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Introduction 1.  Why do cells have catalase?     2.  What kind…

Introduction

1.  Why do cells have catalase?

 

 

2.  What kind of biomolecule are enzymes?

 

 

3.  What does it mean that enzymes are catalysts?

 

 

4.  How do we know just from the name that catalase is an enzyme?

 

 

5.  True or False: Most enzymes are generalists and can act on multiple different substrates.

 

 

6.  List three factors that influence the activity of an enzyme.

 

 

7.  Describe two different ways temperature can affect enzyme activity.

 

 

8.  Is yeast alive?

 

 

Part 2: Testing the Enzyme 

1.  What is the enzyme in this experiment? What is the substrate?

 

 

2.  If the enzyme is functioning, what gas will be produced?

 

 

3.  Did you observe a difference in the amount of reaction between the cups?  If so, what caused the difference?

 

 

4.  Insert a picture of your cups (Step 7):

 

 

5.  Does the amount of hydrogen peroxide affect the rate and amount of reaction?  Explain.

 

 

6.  What role is the dish soap serving in this experiment?

 

 

7.  What happened when you added hydrogen peroxide to Cup 1?  Explain why this happened.

 

 

 

Part 3: Effects of Temperature on Enzyme Activity 

1.  Record your hypothesis for this experiment prior to beginning any of the tests.

Cold. 50*F, Room Temperature 80*, Hot 120* F

 

Table 1 – Temperature Effects on Enzyme Reaction Measured in Foam Height (cm)

 

 

Cold

Room Temperature

Hot

Yeast Temperature

 

 

 

20 seconds

 

 

 

40 seconds

 

 

 

60 seconds

 

 

 

120 seconds

 

 

 

4 minutes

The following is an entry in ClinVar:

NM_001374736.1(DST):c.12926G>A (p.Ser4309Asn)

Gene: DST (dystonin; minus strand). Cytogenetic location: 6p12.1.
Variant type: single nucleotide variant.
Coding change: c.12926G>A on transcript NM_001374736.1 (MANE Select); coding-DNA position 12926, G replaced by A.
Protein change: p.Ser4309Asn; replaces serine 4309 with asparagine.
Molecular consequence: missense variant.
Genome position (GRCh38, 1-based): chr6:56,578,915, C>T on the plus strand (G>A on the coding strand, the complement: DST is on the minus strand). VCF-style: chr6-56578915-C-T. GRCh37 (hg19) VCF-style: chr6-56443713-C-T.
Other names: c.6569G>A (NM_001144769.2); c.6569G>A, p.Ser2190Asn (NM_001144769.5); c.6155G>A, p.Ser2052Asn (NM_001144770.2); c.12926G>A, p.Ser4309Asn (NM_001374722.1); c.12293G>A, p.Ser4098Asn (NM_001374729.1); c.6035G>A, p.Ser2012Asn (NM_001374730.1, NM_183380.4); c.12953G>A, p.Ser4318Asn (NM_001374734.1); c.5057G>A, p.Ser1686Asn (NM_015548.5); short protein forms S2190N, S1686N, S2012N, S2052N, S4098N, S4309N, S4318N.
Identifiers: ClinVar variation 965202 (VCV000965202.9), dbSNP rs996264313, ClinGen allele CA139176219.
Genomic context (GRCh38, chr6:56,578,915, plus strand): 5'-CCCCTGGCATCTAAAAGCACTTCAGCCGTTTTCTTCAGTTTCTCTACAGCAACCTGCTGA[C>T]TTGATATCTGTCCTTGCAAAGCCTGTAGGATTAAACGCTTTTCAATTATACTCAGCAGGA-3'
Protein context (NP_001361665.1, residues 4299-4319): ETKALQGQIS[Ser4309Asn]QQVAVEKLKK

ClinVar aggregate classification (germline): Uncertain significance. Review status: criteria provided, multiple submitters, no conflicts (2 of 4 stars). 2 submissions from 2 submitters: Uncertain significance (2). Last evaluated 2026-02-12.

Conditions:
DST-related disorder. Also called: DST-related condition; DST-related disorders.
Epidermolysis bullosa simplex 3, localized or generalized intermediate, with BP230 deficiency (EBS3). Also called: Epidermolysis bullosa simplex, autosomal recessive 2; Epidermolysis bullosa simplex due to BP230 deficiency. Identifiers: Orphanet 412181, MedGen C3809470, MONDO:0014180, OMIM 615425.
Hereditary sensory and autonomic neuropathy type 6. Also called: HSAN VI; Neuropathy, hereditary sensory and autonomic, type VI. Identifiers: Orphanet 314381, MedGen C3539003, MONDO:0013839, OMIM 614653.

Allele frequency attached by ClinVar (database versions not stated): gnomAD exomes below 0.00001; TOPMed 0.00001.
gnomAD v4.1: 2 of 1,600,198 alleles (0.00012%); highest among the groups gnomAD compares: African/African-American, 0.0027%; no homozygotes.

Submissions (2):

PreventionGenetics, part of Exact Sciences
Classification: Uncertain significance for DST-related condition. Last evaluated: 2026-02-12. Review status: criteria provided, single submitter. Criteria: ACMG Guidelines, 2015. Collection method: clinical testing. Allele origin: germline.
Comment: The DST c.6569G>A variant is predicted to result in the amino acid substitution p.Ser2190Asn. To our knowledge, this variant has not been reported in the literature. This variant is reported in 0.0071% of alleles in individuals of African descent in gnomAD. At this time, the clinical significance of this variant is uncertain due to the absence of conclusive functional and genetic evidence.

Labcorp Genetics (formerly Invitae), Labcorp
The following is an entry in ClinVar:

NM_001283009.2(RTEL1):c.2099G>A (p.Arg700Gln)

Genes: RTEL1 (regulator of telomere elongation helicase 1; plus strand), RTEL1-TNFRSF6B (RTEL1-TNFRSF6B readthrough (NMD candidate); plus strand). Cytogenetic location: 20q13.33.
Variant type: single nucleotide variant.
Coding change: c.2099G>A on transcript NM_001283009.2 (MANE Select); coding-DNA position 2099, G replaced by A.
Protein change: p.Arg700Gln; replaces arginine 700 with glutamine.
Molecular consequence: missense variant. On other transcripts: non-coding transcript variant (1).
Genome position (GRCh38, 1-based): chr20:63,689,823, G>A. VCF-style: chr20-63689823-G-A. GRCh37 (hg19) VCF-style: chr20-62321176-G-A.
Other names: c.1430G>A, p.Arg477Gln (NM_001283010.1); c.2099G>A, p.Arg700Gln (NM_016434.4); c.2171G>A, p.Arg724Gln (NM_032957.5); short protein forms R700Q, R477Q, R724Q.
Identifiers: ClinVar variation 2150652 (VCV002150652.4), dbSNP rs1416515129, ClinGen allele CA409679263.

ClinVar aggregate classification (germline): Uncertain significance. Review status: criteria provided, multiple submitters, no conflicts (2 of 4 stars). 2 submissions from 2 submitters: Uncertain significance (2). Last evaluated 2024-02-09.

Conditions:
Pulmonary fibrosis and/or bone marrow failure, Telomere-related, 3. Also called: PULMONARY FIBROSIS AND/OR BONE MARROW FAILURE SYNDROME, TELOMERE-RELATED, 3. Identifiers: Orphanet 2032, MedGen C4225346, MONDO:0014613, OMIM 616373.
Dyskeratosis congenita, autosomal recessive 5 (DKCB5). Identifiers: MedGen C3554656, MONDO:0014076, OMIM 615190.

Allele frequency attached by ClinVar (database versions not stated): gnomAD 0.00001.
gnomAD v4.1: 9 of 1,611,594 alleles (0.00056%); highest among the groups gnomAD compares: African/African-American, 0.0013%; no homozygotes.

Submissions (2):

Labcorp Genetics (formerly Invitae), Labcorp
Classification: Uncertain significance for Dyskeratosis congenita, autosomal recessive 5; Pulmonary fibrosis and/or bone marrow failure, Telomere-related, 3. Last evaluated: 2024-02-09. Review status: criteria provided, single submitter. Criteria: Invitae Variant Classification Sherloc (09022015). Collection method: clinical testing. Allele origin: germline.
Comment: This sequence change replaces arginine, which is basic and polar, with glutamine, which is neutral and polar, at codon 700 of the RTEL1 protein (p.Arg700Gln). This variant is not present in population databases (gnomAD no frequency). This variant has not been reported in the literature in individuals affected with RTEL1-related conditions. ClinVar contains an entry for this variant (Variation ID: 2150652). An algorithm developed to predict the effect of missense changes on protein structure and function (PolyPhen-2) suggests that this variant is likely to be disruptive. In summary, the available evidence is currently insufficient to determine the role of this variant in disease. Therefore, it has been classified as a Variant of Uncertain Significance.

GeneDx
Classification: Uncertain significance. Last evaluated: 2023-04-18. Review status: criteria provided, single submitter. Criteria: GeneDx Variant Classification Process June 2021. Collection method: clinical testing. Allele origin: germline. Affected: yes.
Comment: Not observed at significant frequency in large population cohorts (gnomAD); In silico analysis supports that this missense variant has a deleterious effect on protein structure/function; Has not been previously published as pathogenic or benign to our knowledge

2.  Did you get a reaction from the cold yeast?  If so, how did it compare to the room temperature yeast?  If not, what do you think caused this?

 

 

3.  If you had allowed the yeast to freeze and then thawed them prior to the start of the experiment, do you think you would have observed a reaction?

 

 

4.  Did you get a reaction from the hot yeast?  If so, how did it compare to the room temperature yeast?  If not, what do you think happened?

 

 

5.  Insert a picture of your experimental cups (Step 8):

 

 

6.  How does the temperature affect enzyme function? Use evidence from your data to support your answer.

 

 

7. Is it possible to heat the yeast up too much?  What would you expect the reaction to look like if the yeast were exposed to higher temperatures?

 

 

8.  Did you notice any changes in the amount of foam produced (other than settling) after 4 minutes had elapsed?  Why do you think this happened?

 

 

9.  Would you expect the same results if you cooled/warmed the hydrogen peroxide instead of the yeast?  Explain.

 

 

10.  Do you think there is an optimal temperature for catalase – a temperature where it is most effective?  If so, what do you think it might be?

 

 

 

Part 4: What Else has Catalase? 

1.  Record your hypothesis for each test solution describing what you predict the reaction will look like prior to beginning any of the experiments.

 

 

Table 1 – Testing Unknowns for Enzyme Reaction Measured in Foam Height (cm)

 

 

Vegetable

Fruit Juice

Saliva

Vegetable/Fruit Used

 

 

 

20 seconds

 

 

 

40 seconds

 

 

 

60 seconds

 

 

 

120 seconds

 

 

 

 

2.  Did any of the substances you tested contain catalase?

 

 

3.  Did any of the results surprise you, either by having or not having catalase or rate of the reaction?

 

 

4.  Are there other substances that you would like to test?

 

 

5.  What is the independent variable in this experiment? What is the dependent variable?

 

 

6.  If you had the saliva at 37˚C (body temperature) do you think you would see a difference in the type of reaction compared to what you observed?  Why?

 

 

7.  It has been reported that catalase levels in saliva increase with stress and activity levels.  Why do you think that would be the case?

 

 

8.  In general, thinking back to all parts of this lab, what worked well in this experiment? What didn’t? Why?

 

 

 

 

 

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